4) Posting pirated films and TV episodes that contain your music (and even monetizing these videos)
Ever placed your music with a music library or synchronization/licensing agent? Do you own / operate a music library? Has your music been placed into a single television commercial, TV episode, promo, trailer, or film? If you answered YES to any of these questions, then there is a very high likelihood that your music is on YouTube and synchronized, copied, and performed within unauthorized/unofficial uploads.
For clarification, I am not talking about legitimate, authorized licensees posting official videos to YouTube (e.g. Sony Pictures Entertainment posting trailers of their latest movie). I’m referring to ripped off, unauthorized and unofficial versions of any and every popular television commercial, trailer, TV show, film that can be found on network and cable television, Netflix, etc. YouTubers have been known to rip and upload this content to unofficial YouTube channels – both in short form, mash ups, and even full length (i.e. entire episodes).
If your music has ever been legitimately licensed, then it’s likely on YouTube illegitimately via unauthorized/unofficial/unlicensed uploads. Just search YouTube for your favorite shows and you’ll see what I mean.
Don’t shut them all down; there’s good money to be made.
YouTube continues to explode in popularity. Barclays recently estimated YouTube’s 2013 revenue at $3.6 billion and growing at 20 percent annually. A great deal of that revenue is being shared with both channel partners and music rights holders that monetize videos containing their content. There are two main ways to participate in YouTube’s cash flow stream, which are as follows:
(a) Upload to your own channel and monetize (by way of ads) content that either (i) you own 100% or (ii) have permission (i.e. a license) to monetize. Such monetization can be done directly via partnership with YouTube or via a 3rd party Multi-Channel Network (MCN),
(b) Find videos that have used your content (sound recordings, compositions, or audiovisual – i.e. footage, films, TV shows, etc.), claim those videos, and collect the advertising revenue generated by those videos either (i) through direct access to YouTube’s system or (b) though an MCN / administrator such as AdRev or via a self-service product like ContentID.com by AdRev.
Getting access to monetize via method A above appears simple. Pretty much anyone with a minimal view count and an AdSense account in good standing can sign themself up for the YouTube partner program. If you have any sort of traction on your official channel, you can join an MCN, like the one we operate at AdRev, where today we manage around 1,500 channels and administer 3 million music assets. To quote YouTube’s guidelines:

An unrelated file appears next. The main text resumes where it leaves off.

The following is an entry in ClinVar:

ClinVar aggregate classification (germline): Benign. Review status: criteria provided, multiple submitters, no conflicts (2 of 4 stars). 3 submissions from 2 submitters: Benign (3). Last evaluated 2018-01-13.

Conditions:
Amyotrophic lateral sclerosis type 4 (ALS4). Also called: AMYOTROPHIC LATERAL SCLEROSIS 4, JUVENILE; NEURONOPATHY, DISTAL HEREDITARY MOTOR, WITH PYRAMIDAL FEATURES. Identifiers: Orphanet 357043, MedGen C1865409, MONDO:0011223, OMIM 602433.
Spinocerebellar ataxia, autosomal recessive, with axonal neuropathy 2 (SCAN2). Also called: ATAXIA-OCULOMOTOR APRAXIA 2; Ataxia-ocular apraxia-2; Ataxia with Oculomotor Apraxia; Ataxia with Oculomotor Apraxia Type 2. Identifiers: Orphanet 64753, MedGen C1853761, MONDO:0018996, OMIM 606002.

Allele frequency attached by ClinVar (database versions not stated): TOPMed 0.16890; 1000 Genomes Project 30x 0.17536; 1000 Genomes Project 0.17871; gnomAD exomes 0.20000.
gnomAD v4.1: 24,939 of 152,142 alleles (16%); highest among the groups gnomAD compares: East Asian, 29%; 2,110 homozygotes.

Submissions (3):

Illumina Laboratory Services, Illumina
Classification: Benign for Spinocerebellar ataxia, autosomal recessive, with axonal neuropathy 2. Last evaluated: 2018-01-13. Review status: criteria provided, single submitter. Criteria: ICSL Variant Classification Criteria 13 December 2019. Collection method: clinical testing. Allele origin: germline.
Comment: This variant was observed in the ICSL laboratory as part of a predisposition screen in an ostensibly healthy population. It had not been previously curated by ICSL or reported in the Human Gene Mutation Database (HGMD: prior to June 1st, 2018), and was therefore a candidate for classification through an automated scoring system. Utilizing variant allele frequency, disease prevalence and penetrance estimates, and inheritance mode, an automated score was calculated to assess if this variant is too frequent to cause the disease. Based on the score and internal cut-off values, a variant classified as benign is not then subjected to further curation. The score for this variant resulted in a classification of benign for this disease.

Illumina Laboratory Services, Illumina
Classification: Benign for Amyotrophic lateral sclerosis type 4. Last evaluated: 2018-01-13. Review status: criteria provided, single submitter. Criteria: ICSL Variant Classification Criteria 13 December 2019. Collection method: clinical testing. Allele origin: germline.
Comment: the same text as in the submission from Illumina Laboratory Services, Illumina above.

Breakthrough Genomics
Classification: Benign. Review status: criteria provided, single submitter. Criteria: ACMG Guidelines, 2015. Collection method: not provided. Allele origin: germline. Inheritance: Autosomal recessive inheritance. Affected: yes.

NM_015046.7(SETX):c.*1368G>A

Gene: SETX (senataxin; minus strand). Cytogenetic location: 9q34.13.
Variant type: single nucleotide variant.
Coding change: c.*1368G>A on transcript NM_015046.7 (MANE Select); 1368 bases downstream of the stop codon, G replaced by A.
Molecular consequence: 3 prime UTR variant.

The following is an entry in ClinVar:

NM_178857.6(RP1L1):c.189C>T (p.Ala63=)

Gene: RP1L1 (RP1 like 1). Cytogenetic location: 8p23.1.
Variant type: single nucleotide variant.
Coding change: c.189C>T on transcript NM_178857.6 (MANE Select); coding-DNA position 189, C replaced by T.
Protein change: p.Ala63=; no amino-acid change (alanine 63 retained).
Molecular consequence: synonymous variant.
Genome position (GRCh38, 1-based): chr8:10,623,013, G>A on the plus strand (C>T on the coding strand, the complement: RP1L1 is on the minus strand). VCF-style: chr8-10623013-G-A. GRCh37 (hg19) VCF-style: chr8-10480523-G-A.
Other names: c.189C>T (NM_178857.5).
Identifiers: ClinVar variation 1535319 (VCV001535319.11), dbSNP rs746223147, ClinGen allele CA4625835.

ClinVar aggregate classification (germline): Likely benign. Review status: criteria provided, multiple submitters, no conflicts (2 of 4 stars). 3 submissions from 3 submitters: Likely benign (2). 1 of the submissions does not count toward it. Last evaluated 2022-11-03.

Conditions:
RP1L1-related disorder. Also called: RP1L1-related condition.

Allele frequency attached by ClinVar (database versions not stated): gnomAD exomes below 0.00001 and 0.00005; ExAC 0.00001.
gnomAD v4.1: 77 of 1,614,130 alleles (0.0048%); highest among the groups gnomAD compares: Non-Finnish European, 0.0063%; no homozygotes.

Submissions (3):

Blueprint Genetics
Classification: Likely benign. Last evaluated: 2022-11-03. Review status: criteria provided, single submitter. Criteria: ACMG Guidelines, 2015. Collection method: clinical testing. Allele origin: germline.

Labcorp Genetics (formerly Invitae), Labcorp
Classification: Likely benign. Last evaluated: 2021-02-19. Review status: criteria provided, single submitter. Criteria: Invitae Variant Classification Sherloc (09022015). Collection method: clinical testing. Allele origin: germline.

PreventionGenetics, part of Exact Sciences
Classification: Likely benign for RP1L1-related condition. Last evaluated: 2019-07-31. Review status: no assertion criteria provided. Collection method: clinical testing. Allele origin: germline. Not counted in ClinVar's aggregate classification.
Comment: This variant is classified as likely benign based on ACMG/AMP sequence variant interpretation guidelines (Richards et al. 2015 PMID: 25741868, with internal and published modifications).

“MCN services could include dedicated partner management, technology/tools, production facilities, promotion, channel optimization, advertising sales support, and/or other services”.
So it seems that there are good reasons why the majority of the top YouTube channels have partnered with MCNs.
We believe that it’s because the partners get much more value from the MCN than the MCN takes via any revenue share.
Based on previous posts and comments here at DMN, there seems to be some confusion about the difficulty in getting access to monetize your music (via method B above) and how easy it is to operate optimally. Some say that direct access (method B(i) above) has been reserved for larger, well established rights holders. Maybe that’s true, but even if it were, then why would nearly all of the major music publishers choose to place some of their assets with an MCN / administrator like AdRev ?
Could it be possible that we provide many of the value-added services depicted in YouTube’s guidelines? Or that direct access alone isn’t good enough for everyone? Are there opportunities to make more money and reduce costs by utilizing a network than by going at it alone?
There is real money at stake on YouTube. Accordingly, it’s not a place to set it and forget it.
At AdRev, we have plenty of clients making over $100,000 per year on YouTube and there are many individual songs that generate upwards of $100 per day. We’re on pace to pay out $4 Million in annual YouTube related earnings.
It doesn’t take a big name / big label to have big money potential on YouTube. Sometimes all it takes is a viral cat video mash-up with your song running in the background, or one popular moment from television where your music was legitimately sync’d. You should be ready for when that day comes.
While you may want to shut down YouTube videos that cross the line, consider monetizing those that don’t, and please do your homework – talk to potential partners and determine what’s best for you.